10 things you didn't know about Top Gear

In years to come historians will divide time thusly: the dark ages and the era of Top Gear. Whilst we shudder to think how society coped without Jezza and the gang here are 10 things you probably didn't know about the show which launched a thousand hatchbacks.

Jeremy Clarkson

1. Clarkson giveth and he taketh away

Although we have Jeremy Clarkson to thank for helping to revive Top Gear in 2002, it was pretty much his fault it was axed in the first place. When he left the show in 1999 to broaden his TV career, the audience fell from six million to under three million and it was soon consigned to the scrap yard.

2. Wheel or no wheel

Ok, we know there are urban legends like Jamie Lee Curtis being born a man and Piers Morgan being a human but this one is actually true. The early presenters of Top Gear, when it was attached to Auntie institution Pebble Mill, included Noel Edmonds and Angela Rippon. Noel Edmonds presented Top Gear – the idea is such a dangerous nugget of telly trivia you mustn't look at it directly. It's like discovering Cilla Black invented satellite dishes.

3. What? No presenter perks?

You might be surprised to know that the presenters don't get any free cars. The Top Gear team work closely with car companies in order to select which vehicles are featured on the show, but strict BBC regulations mean that Clarkson, Richard Hammond and James May have to buy their cars from dealers, like us mere mortals.

4. Lotus position

One of the most exciting features of Top Gear is the track, so terrifying at points it's a wonder any of the guest drivers go back to their day jobs. And it's no wonder it can scare the bejesus out of our plucky celebs while testing a motor to its limits – it wasn't just thrown together by the lads one afternoon in between a pint and a pie. The team at Lotus helped design it to be the most fiendish test you can endure in a car since Chris Moyles' drivetime show.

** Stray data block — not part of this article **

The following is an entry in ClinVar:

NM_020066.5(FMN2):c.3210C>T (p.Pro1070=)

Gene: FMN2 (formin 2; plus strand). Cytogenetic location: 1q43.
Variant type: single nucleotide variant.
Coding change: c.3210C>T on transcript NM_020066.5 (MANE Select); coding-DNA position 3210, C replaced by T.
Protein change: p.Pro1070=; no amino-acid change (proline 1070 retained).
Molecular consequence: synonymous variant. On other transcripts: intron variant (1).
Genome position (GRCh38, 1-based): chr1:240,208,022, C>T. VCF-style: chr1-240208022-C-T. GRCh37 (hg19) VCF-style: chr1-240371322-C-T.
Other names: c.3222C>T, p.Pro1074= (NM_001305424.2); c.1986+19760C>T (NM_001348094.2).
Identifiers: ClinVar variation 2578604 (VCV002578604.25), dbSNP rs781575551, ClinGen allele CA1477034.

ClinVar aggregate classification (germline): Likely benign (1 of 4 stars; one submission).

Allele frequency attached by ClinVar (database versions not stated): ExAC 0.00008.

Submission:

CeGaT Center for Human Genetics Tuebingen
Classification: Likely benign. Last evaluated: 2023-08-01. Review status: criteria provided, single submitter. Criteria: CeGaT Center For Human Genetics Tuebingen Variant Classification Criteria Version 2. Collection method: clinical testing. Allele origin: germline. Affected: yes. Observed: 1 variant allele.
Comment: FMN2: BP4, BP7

5. A review to a kill

The most extreme example of the Top Gear team's opinions affecting car sales was the Ford Ka. Sales plummeted when Clarkson decided that it "looked like a frog". On the other hand, even more damning statements have not affected sales of the Toyota Corolla and heaps of praise from the team didn't help the Alpine Renault A610.

6. Clarkson's secret shame

Jeremy Clarkson's motormouth may have got him into trouble over the years, whether slightly implying that lorry drivers kill prostitutes or subtly referring to a car as a bit ginger beer. But one thing he's not done, for all his tomfoolery, high-speed and daredevilry, is clock up points on his licence. That's right, Jeremy Clarkson has a clean licence. It's like finding out Mick Jagger's a virgin, isn't it?

7. The waiting vroom

Top Gear's come a long way from those dark, dismal days when the Beeb pulled the plug on it. So far, in fact, that as well as countless awards and a devoted worldwide audience the waiting list to get in and see the filming of the show is now somewhere in the region of one to two years. That's about the same time frame as it'd take Jimmy Carr to get round the track again.

8. A tall tale

The height difference between Clarkson and Hammond is obviously a bit of a running gag - but do you know the total distance between the fellow Yorkshiremen? You do now - an impressive nine inches.

9. Hamsters in need

One incident that took the wind of the lads' sails was Richard Hammond's terrifying high-speed smash while travelling at nearly 300mph in a Dragster. Luckily the Hamster was soon back up and running, but the outpouring of support didn't just go to show how popular the show is – it also raised the whopping sum of £230,000 for air ambulances. Well, £230,001 if you include Clarkson and May's contribution.

10. Driving music

Are you tired of playing air-guitar to the theme tune while wondering 'what is this song, and how can I obtain more of it, perhaps on some sort of portable device?' Help is at hand – the theme tune to Top Gear is 'Jessica' by rawk dudes The Allman Brothers. The seven minute instrumental, from their album Brothers and Sisters, was a hit for the group in 1973. Top Gear initially used part of the original recording, but has since recorded its own version. Whack it on next time you're in a car and literally any journey, however mundane, will become 82% cooler. You may find yourself wearing more mixed denim than usual though.

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